Archive for the The Dark Knight Category

The Dark Knight Cram School: The Greatest Batbooks of All Time.

Posted in Batman, Comics, DC, Detective Comics, film, JLA, The Dark Knight with tags , , , , , , , , , , , , , , , , , , , , , , , , , , , , , , , , , , , , , , , , , , , , , , , , , , , , , , , , , , , , , , , , , , , , , , , , , , , , , , , on 14th May, 2009 by Adam Redsell

To celebrate the birth of Bat-Shark Repellent, I thought I’d lend my expertise to you all by recommending the Greatest Batbooks of All Time. I’ve made no secret of the fact that my comic book collection threatens to swallow my entire bedroom, so rest assured – I’ve read a lot of Batman. So if you’re looking for a good jumping-on point for the Caped Crusader, you’ve come to the right place. Here goes…


16. Batman: Venom

This story marks the second time Batman is broken, this time by addiction to a performance enhancing drug known as Venom. Venom has an almost surreal quality, but the story takes a very Bond-like turn when the Batman hunts down his tormentors. And yes, Bat-shark-repellent is involved!

15. Superman: Red Son

While not a Batbook per sé, Red Son features the coolest iteration of the Batman that you’ll ever see. It’s also one of the greatest Superman stories you’ll ever read. It’s an Elseworlds tale [i.e. outside of continuity] that poses the question: what if Kal-El landed in Russia instead of America? It further poses the question, how would a Russian Batman react to a superhuman Communist dictator?

14. Batman: The Man Who Laughs

A menacing Joker tale by veteran Ed Brubaker. I wouldn’t be at all surprised if his interpretation of the villain informed Heath Ledger’s performance.

13. Batman & the Monster Men

A young and naive Batman faces off against the abominations of Dr Hugo Strange. Written and drawn by the legendary Grendel creator Matt Wagner.

12. Batman & the Mad Monk

Matt Wagner returns for a supernatural romp through Batman’s past. It’s pulp and spectacle with a modern touch.

11. Son of the Demon

Batman marries the daughter of his greatest foe, Ra’s Al Ghul. The Bat and the Demon must work together to stop a terrorist threat, for Talia’s sake and the world’s. A controversial tale that has recently come into play in a big way.

10. Batman: Black & White Volumes 1 & 2

A series of Batman vignettes by comic book greats and mainstays, all in black and white. It’s amazing how much story they can cram within a few pages. A great laugh and a great deconstruction of the character. Pick up Volume 3 if you’re keen, it’s just not quite as good as the first two volumes.

9. Batman: Blind Justice

A surprising amount of material has been mined from Blind Justice to bring you Batman Begins, and this is chiefly because it is the authority on Bruce Wayne. It’s funny considering the author is none other than Batman screenwriter Sam Hamm. Never has Batman’s alter-ego [or past] been shaped so definitively. Believe it or not, Henri Ducard and Ra’s Al Ghul are two separate people. It’s a pity about the kooky mind-control, though.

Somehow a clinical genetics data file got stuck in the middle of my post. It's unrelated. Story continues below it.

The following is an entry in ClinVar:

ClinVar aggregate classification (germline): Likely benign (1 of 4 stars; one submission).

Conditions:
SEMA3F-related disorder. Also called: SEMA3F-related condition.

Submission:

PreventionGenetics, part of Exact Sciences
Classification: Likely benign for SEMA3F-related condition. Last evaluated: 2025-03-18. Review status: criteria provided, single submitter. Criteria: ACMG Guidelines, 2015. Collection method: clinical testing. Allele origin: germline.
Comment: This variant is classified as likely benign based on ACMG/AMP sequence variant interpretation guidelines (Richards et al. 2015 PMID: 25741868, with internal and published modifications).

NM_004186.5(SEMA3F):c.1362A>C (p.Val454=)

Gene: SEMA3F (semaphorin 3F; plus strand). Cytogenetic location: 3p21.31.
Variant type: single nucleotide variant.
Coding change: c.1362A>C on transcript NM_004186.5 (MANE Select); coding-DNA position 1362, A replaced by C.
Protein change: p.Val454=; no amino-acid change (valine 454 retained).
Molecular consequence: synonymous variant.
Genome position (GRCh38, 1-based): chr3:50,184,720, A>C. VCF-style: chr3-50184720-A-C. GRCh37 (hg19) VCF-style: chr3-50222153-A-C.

8. Batman: Gothic

It’s surprising just how well Batman goes with the supernatural. Trust Grant Morrison to pull it off [and he continues to do so now!]. Everything about this tale is gothic, especially the art of Klaus Janson.

7. Batman: Year 100

Year 100 takes place in a dystopian future Gotham, which is eerily similar to the old Gotham: a dark place full of crooked cops. Batman is once again a wanted outlaw, though the authorities prefer to deny his existence altogether. Paul Pope’s gritty and brutal future is believable, and reminiscent of Alfonso Cuarón’s Children of Men. A great read with no strings attached.

6. Batman: The Cult

One of the greatest bat-villains was a one-and-done character, Deacon Blackfire. Criminals are being brutally murdered, while the homeless disappear from the streets of Gotham. He defeats the Batman in the worst possible way: by breaking his spirit. Another supernatural Bat-story written to great effect by comics stalwart Jim Starlin. Jason Todd (the second Robin) has never been so likable than in this book, which is surprising.

5. Arkham Asylum

Once again Grant Morrison gives supernatural depth to the Batman mythos, this time to his rogues’ accidental lair: Arkham Asylum. Batman’s greatest foes have taken the house hostage, challenging him to a game of wits. The Batman accepts, but he soon finds that the building has a life of its own. Drenched in symbology, each page is hand-painted by the legendary Dave McKean.

4. The Killing Joke

The Greatest Joker Story Ever Told. If there was ever a book to read before seeing Dark Knight, this is it. Comics legend Alan Moore proposes a possible origin for Batman’s arch-nemesis. Short and sweet.

3. The Long Halloween/Dark Victory

Jeph Loeb and Tim Sale team up for one of the greatest Bat-mysteries ever told. Batman must sift through his rogues gallery to solve the mystery of the Holiday killer. The fall of the Falcone crime family; the definitive Two-Face origin story; the origin of Robin – it’s all here and it’s all told beautifully in a true marriage of word and picture.

2. Batman: Year One

Frank Miller redefines the Batman for a new era. Make no mistake, the Batman of Year One is the Batman we know and love today. The definitive Batman origin story, Bruce Wayne returns to Gotham to wage his personal war on crime. Gritty, dark, and grounded, Batfilm enthusiasts have this book to thank for its rich source material.